What is it?
The Mercedes-AMG GLC S 63 is the three-pointed star’s most powerful mid-sized performance SUV yet. It joins the model line-up above the existing Mercedes-AMG GLC 43 and goes into battle against the Porsche Macan Turbo and BMW X3 M40i – with a raft of rivals from the likes of Jaguar and Alfa Romeo looming in 2018.
Available to order now with first right-hand-drive UK cars due for delivery next spring, the GLC 63 is available in a choice of two body styles and in two states of tune. There’s a coupé variant that carries with it a price premium of almost £2500 over the standard body shape. Meanwhile, the faster, more powerful S derivative of each body style costs £6750 more than the standard versions.
The GLC 43 is something of a halfway house between the standard GLC model range and a full performance model out of AMG’s Affalterbach headquarters, but there are no such qualms with the GLC 63, which derives a lot of its technology from AMG’s staple models.
All the GLC 63 derivatives are equipped with the nine-speed automatic transmission that originally appeared in the Mercedes-AMG E 63, plus the latter car’s version of the 4Matic four-wheel-drive system. The new set-up uses an electro-mechanically controlled clutch to connect the permanently driven rear axle with the front axle and provide a fully variable apportioning of drive dependent on grip and traction.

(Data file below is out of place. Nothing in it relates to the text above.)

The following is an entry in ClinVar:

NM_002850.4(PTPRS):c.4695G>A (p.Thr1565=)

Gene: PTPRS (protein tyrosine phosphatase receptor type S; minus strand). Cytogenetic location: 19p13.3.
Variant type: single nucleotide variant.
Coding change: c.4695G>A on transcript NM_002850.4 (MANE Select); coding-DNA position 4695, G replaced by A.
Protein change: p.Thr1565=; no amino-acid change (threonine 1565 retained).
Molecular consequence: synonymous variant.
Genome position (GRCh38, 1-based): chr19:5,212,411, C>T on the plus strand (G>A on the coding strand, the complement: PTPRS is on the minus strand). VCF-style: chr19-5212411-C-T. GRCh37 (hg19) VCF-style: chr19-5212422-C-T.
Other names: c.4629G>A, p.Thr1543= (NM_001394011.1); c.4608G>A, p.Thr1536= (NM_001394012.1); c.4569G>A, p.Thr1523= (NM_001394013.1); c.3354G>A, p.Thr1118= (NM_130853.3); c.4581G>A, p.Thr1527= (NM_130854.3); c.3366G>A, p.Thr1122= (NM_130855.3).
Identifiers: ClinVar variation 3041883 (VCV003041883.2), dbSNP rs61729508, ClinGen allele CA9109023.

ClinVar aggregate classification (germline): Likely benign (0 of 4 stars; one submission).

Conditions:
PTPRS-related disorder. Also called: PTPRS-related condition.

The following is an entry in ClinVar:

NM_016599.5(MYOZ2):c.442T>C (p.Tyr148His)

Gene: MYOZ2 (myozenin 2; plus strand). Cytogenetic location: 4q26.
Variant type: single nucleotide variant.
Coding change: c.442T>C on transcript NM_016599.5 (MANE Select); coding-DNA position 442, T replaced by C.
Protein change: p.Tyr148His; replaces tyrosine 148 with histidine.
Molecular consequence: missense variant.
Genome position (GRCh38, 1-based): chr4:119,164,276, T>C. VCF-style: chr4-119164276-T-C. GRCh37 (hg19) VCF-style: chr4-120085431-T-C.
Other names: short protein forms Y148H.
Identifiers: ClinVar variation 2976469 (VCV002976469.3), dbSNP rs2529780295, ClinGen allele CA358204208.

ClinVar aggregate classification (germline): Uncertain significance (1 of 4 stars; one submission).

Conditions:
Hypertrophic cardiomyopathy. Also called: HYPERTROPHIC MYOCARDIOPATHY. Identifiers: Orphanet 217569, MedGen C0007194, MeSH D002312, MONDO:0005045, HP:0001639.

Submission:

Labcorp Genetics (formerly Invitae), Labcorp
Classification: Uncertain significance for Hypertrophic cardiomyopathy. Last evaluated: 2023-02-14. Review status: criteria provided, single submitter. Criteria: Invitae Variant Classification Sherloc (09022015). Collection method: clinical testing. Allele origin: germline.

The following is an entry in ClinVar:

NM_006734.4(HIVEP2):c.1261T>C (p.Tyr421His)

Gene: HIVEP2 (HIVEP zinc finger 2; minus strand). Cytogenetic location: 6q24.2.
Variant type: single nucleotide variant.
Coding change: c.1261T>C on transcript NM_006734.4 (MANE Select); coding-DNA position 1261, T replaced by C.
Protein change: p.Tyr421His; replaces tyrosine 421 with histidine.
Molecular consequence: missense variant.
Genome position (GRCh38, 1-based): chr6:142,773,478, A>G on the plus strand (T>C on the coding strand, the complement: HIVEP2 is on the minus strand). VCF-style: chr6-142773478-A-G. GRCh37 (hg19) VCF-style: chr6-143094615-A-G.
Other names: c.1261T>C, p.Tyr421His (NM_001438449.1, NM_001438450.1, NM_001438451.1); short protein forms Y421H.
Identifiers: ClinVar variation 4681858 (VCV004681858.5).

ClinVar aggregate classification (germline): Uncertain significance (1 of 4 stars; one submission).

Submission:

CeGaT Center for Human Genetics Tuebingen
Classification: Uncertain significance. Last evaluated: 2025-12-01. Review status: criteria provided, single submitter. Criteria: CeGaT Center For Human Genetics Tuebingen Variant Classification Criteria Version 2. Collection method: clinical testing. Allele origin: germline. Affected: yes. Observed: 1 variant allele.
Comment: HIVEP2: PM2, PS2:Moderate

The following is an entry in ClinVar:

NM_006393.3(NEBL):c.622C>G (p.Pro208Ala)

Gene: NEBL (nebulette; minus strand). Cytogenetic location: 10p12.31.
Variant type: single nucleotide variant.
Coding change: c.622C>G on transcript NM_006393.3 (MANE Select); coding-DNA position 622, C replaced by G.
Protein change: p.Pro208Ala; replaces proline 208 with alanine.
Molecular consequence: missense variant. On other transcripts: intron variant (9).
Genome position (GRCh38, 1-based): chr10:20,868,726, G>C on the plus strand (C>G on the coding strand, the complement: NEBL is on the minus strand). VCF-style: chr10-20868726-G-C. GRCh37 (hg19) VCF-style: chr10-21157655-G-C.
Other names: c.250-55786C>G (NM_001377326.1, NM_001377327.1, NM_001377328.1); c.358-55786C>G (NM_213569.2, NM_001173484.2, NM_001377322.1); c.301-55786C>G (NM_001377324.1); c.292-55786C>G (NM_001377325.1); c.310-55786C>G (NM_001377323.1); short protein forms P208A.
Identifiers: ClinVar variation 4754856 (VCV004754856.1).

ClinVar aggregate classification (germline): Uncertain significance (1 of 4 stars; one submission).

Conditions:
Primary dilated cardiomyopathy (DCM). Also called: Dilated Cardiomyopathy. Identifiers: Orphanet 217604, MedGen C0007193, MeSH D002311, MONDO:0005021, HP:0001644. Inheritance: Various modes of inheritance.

Another key element of the mechanical package is an AMG-tuned version of Mercedes-Benz’s three-chamber Air Body Control system, offering three levels of damping stiffness: Comfort, Sport and Sport Plus.
Providing additional configurability is Mercedes’ Dynamic Select system, which provides different driving modes that progressively stiffen the suspension, sharpen the steering, quicken the gearbox and turn up the noise. The modes are: Comfort, Eco, Sport, Sport Plus and Race, the latter being exclusive to the GLC 63 S models. If the idea of an Eco mode in a V8 performance car seems somewhat outlandish, it at least offers a token nod to fuel saving by implementing a coasting function that kills the engine at speeds between 37mph and 100mph under light throttle loads, reigniting it when you call upon the power once again.